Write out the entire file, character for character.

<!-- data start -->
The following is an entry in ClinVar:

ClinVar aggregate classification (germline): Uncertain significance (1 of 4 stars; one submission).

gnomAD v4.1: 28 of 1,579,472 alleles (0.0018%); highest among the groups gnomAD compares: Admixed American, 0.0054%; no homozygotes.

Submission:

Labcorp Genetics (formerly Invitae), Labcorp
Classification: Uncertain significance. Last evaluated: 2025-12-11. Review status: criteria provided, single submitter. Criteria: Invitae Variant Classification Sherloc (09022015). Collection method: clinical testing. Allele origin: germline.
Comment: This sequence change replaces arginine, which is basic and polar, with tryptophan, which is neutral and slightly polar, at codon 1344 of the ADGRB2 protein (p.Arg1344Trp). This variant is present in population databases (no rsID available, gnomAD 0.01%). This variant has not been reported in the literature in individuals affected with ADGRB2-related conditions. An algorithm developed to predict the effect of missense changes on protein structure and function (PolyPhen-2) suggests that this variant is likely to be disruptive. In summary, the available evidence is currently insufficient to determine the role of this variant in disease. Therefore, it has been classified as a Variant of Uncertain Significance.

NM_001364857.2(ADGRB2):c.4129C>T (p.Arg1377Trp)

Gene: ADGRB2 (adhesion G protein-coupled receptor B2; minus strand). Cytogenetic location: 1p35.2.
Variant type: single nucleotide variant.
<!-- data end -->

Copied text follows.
The following is an entry in ClinVar:

ClinVar aggregate classification (germline): Uncertain significance (1 of 4 stars; one submission).

gnomAD v4.1: 28 of 1,579,472 alleles (0.0018%); highest among the groups gnomAD compares: Admixed American, 0.0054%; no homozygotes.

Submission:

Labcorp Genetics (formerly Invitae), Labcorp
Classification: Uncertain significance. Last evaluated: 2025-12-11. Review status: criteria provided, single submitter. Criteria: Invitae Variant Classification Sherloc (09022015). Collection method: clinical testing. Allele origin: germline.
Comment: This sequence change replaces arginine, which is basic and polar, with tryptophan, which is neutral and slightly polar, at codon 1344 of the ADGRB2 protein (p.Arg1344Trp). This variant is present in population databases (no rsID available, gnomAD 0.01%). This variant has not been reported in the literature in individuals affected with ADGRB2-related conditions. An algorithm developed to predict the effect of missense changes on protein structure and function (PolyPhen-2) suggests that this variant is likely to be disruptive. In summary, the available evidence is currently insufficient to determine the role of this variant in disease. Therefore, it has been classified as a Variant of Uncertain Significance.

NM_001364857.2(ADGRB2):c.4129C>T (p.Arg1377Trp)

Gene: ADGRB2 (adhesion G protein-coupled receptor B2; minus strand). Cytogenetic location: 1p35.2.
Variant type: single nucleotide variant.